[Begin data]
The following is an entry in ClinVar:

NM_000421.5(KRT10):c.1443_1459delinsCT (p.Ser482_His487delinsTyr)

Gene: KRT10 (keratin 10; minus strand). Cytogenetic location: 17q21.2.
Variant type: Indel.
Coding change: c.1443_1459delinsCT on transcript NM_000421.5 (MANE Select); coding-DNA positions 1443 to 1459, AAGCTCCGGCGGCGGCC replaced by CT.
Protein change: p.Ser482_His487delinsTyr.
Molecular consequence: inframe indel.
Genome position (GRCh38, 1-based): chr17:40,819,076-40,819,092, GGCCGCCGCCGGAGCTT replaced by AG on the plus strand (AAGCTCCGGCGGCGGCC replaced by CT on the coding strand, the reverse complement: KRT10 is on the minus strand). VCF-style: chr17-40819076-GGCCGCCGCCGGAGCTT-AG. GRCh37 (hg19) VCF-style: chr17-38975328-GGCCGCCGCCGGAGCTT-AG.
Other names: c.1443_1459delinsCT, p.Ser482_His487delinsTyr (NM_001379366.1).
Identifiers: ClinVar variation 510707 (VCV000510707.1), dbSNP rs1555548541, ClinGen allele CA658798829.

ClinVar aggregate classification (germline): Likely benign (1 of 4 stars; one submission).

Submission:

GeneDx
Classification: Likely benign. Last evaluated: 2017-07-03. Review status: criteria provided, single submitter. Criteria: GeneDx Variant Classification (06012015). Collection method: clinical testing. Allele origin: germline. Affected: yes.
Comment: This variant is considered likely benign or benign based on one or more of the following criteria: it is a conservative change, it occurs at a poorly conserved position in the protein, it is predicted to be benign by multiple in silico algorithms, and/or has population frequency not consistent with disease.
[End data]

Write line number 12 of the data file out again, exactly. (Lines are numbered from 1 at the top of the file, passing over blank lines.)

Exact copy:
Submission: